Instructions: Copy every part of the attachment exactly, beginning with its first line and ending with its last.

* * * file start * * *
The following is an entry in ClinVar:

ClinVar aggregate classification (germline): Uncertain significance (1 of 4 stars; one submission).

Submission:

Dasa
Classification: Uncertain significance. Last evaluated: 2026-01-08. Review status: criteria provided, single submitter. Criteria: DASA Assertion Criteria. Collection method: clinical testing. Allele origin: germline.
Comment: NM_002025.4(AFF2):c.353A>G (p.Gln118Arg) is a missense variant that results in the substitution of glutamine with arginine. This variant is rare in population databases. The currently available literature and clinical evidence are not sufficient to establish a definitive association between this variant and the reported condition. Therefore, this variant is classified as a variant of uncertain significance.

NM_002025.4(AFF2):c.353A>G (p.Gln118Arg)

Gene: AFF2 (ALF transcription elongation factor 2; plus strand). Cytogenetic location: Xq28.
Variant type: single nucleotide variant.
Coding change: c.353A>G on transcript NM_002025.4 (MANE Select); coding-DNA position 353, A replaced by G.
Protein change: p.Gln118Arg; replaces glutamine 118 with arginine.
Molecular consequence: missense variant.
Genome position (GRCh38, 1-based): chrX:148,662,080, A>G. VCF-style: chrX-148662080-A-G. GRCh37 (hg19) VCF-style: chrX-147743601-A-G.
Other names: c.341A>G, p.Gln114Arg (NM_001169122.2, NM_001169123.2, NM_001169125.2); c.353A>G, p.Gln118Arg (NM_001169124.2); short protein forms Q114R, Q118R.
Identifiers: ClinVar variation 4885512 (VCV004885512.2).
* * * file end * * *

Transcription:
The following is an entry in ClinVar:

ClinVar aggregate classification (germline): Uncertain significance (1 of 4 stars; one submission).

Submission:

Dasa
Classification: Uncertain significance. Last evaluated: 2026-01-08. Review status: criteria provided, single submitter. Criteria: DASA Assertion Criteria. Collection method: clinical testing. Allele origin: germline.
Comment: NM_002025.4(AFF2):c.353A>G (p.Gln118Arg) is a missense variant that results in the substitution of glutamine with arginine. This variant is rare in population databases. The currently available literature and clinical evidence are not sufficient to establish a definitive association between this variant and the reported condition. Therefore, this variant is classified as a variant of uncertain significance.

NM_002025.4(AFF2):c.353A>G (p.Gln118Arg)

Gene: AFF2 (ALF transcription elongation factor 2; plus strand). Cytogenetic location: Xq28.
Variant type: single nucleotide variant.
Coding change: c.353A>G on transcript NM_002025.4 (MANE Select); coding-DNA position 353, A replaced by G.
Protein change: p.Gln118Arg; replaces glutamine 118 with arginine.
Molecular consequence: missense variant.
Genome position (GRCh38, 1-based): chrX:148,662,080, A>G. VCF-style: chrX-148662080-A-G. GRCh37 (hg19) VCF-style: chrX-147743601-A-G.
Other names: c.341A>G, p.Gln114Arg (NM_001169122.2, NM_001169123.2, NM_001169125.2); c.353A>G, p.Gln118Arg (NM_001169124.2); short protein forms Q114R, Q118R.
Identifiers: ClinVar variation 4885512 (VCV004885512.2).